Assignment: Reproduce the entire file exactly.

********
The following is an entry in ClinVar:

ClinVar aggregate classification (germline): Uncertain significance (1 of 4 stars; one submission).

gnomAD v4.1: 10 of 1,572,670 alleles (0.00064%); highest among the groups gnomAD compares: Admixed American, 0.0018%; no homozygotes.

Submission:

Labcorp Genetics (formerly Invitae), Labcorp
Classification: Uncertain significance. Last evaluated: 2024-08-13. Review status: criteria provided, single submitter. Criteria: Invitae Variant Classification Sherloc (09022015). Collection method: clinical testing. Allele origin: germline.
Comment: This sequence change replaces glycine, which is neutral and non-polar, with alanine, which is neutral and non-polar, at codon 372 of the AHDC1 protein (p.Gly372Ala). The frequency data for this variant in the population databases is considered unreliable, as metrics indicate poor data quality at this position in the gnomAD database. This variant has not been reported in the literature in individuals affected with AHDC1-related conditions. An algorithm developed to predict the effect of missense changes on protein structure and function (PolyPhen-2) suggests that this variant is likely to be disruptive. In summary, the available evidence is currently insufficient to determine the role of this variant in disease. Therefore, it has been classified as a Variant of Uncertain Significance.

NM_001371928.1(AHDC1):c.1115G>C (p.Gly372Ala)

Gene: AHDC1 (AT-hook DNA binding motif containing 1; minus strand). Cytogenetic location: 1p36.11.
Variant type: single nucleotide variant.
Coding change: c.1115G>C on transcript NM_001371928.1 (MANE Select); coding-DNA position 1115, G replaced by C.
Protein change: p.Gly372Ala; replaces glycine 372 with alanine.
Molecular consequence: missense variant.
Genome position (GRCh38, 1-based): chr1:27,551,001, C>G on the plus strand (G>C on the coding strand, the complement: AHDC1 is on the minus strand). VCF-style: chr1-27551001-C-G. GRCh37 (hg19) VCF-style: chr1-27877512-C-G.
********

The following is an entry in ClinVar:

ClinVar aggregate classification (germline): Uncertain significance (1 of 4 stars; one submission).

gnomAD v4.1: 10 of 1,572,670 alleles (0.00064%); highest among the groups gnomAD compares: Admixed American, 0.0018%; no homozygotes.

Submission:

Labcorp Genetics (formerly Invitae), Labcorp
Classification: Uncertain significance. Last evaluated: 2024-08-13. Review status: criteria provided, single submitter. Criteria: Invitae Variant Classification Sherloc (09022015). Collection method: clinical testing. Allele origin: germline.
Comment: This sequence change replaces glycine, which is neutral and non-polar, with alanine, which is neutral and non-polar, at codon 372 of the AHDC1 protein (p.Gly372Ala). The frequency data for this variant in the population databases is considered unreliable, as metrics indicate poor data quality at this position in the gnomAD database. This variant has not been reported in the literature in individuals affected with AHDC1-related conditions. An algorithm developed to predict the effect of missense changes on protein structure and function (PolyPhen-2) suggests that this variant is likely to be disruptive. In summary, the available evidence is currently insufficient to determine the role of this variant in disease. Therefore, it has been classified as a Variant of Uncertain Significance.

NM_001371928.1(AHDC1):c.1115G>C (p.Gly372Ala)

Gene: AHDC1 (AT-hook DNA binding motif containing 1; minus strand). Cytogenetic location: 1p36.11.
Variant type: single nucleotide variant.
Coding change: c.1115G>C on transcript NM_001371928.1 (MANE Select); coding-DNA position 1115, G replaced by C.
Protein change: p.Gly372Ala; replaces glycine 372 with alanine.
Molecular consequence: missense variant.
Genome position (GRCh38, 1-based): chr1:27,551,001, C>G on the plus strand (G>C on the coding strand, the complement: AHDC1 is on the minus strand). VCF-style: chr1-27551001-C-G. GRCh37 (hg19) VCF-style: chr1-27877512-C-G.